When documents become too big and unwieldy to email around, we turn to using master documents and subdocuments so that team members can work simultaneously on the various parts, which can then be exchanged easily. However, it's our experience that Word master documents and subdocuments are easily subject to corruption. We often find that we have to revert to an older version, or even just start over.
You've hit the nail on the head. Master documents are unreliable, because they're so complex. Let's take a minute to see why.
master documentis a document that contains two or more
subdocuments, or component documents. You can edit the master document as a whole or edit its subdocuments separately. The advantage of master documents is that several people can work on different subdocuments at the same time, instead of only one person being able to open the same copy of the document at a time.
These are the essentials of how a document is put together:
Each Word document contains many objects, from characters, words, and paragraphs to tables, graphics, equations, and more esoteric objects. Each object has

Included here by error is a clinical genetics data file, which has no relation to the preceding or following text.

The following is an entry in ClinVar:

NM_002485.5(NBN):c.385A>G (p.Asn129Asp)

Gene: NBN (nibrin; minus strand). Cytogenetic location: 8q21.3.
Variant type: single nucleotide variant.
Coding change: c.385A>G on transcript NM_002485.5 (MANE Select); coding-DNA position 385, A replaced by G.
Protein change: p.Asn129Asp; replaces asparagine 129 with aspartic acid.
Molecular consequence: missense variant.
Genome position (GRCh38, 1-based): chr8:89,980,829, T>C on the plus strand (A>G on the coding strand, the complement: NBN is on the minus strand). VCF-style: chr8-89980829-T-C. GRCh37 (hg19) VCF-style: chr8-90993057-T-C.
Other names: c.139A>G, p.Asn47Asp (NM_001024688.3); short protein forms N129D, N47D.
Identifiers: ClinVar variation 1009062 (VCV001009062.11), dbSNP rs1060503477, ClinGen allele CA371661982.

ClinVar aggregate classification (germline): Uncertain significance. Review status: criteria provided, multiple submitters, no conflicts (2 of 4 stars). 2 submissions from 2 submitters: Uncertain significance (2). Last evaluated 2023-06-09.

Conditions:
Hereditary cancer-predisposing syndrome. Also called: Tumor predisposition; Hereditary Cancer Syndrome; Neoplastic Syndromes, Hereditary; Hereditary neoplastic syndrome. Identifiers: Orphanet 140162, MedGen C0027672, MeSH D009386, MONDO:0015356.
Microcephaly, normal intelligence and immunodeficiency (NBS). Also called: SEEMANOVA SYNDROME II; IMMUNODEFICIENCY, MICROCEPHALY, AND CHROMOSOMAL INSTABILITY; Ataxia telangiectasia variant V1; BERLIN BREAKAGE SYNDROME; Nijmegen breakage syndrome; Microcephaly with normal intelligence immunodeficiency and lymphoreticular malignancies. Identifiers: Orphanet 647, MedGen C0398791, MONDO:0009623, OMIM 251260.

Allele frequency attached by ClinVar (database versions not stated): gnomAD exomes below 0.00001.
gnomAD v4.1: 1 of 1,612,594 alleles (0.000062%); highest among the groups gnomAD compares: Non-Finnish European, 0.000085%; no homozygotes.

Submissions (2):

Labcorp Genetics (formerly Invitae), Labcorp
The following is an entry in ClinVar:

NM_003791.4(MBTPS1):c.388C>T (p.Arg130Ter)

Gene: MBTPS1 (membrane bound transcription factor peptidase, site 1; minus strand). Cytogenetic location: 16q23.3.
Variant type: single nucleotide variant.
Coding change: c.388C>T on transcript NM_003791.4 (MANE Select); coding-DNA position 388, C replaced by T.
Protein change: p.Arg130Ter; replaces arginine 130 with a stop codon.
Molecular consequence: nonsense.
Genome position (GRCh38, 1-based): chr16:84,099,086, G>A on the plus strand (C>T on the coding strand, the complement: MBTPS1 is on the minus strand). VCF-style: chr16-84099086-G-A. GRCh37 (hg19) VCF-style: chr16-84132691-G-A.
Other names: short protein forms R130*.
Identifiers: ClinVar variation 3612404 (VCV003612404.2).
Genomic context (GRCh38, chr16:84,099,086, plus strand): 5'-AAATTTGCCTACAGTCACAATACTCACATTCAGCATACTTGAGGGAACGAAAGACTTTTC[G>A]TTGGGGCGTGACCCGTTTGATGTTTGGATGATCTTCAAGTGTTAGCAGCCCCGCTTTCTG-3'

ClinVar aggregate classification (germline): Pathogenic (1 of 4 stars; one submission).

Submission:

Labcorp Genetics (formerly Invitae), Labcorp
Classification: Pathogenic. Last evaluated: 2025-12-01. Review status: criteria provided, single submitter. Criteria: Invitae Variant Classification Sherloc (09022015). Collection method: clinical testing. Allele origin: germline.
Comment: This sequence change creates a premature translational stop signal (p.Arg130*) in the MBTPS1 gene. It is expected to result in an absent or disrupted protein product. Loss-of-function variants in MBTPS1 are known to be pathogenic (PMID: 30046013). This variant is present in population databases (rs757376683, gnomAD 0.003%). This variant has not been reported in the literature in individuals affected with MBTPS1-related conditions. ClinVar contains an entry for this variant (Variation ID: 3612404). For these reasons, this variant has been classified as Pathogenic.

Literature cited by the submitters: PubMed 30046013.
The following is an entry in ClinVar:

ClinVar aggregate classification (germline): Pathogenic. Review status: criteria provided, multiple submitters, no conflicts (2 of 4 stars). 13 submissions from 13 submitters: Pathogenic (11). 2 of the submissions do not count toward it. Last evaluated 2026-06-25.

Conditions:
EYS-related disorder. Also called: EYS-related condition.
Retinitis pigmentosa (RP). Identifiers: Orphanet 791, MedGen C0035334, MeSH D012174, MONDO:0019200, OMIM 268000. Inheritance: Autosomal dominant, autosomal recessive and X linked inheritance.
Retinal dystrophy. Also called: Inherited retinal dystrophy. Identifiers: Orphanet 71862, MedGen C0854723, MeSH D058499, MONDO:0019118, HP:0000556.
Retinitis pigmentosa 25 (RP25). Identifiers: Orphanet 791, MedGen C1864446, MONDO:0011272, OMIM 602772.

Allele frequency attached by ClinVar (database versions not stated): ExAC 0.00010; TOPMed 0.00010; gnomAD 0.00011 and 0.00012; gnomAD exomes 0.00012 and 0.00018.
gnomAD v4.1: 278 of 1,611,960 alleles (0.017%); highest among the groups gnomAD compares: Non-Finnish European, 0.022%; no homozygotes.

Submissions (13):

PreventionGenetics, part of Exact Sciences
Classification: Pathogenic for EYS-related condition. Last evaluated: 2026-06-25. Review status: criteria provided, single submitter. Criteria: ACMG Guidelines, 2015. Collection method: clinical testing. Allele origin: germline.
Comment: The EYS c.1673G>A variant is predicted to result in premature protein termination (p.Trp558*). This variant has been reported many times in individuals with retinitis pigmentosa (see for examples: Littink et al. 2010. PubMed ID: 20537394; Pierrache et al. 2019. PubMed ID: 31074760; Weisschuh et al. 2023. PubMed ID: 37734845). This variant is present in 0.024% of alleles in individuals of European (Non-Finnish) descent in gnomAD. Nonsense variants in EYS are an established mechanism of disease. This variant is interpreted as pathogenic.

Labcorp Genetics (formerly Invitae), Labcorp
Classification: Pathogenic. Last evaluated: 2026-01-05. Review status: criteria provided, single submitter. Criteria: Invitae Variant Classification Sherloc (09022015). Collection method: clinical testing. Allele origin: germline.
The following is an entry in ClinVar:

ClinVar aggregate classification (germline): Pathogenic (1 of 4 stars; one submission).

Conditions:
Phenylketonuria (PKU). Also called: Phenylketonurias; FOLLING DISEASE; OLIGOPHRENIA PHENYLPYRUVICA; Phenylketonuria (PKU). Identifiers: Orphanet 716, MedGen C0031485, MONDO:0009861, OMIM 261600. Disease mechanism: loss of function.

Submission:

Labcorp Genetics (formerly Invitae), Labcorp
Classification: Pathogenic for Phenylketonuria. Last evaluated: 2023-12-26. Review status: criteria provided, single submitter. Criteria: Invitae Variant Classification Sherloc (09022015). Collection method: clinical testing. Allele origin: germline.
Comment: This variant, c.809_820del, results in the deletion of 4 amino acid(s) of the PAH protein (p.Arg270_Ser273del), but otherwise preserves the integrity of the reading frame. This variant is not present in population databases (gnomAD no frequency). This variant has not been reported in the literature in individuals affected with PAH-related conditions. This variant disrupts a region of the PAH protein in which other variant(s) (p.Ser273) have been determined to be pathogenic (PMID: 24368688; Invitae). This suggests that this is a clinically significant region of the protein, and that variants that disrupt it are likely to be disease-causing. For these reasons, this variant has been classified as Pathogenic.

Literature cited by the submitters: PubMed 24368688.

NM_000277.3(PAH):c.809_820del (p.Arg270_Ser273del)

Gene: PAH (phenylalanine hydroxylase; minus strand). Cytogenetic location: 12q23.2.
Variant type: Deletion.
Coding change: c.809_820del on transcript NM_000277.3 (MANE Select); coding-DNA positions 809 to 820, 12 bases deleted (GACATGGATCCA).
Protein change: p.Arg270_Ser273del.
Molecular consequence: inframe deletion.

properties(attributes) that control its appearance and behavior.
In a document, Word stores each object's properties separately from the object itself and uses
pointers(references) to indicate which properties apply to which objects.
Word stores the properties for a section invisibly in its section break. (The section break appears at the end of the section.) If the document has only one section, Word stores the properties in the
default section break, which is the final paragraph mark in the document. (This is the paragraph mark that you'll see if you start a new document and press Ctrl+Shift+8. Normally, Word won't allow you to delete the default section break, because doing so removes the formatting from the document.)
The properties in a single Word document are complex enough. In a master document, the complexity is greatly increased by having a default section break for each subdocument and a default section break for the master document. Word has to merge the properties for each subdocument into the master document. When this process breaks down, corruption results.
The master document is just a container for the subdocuments. It doesn't actually contain the text of the subdocuments.
The easiest way to escape the annoyances (or worse) of master documents is to avoid them altogether. If you decide you must use master documents, the next Annoyance, "Enable Multiple People to Edit a Document at the Same Time," explains how to do so.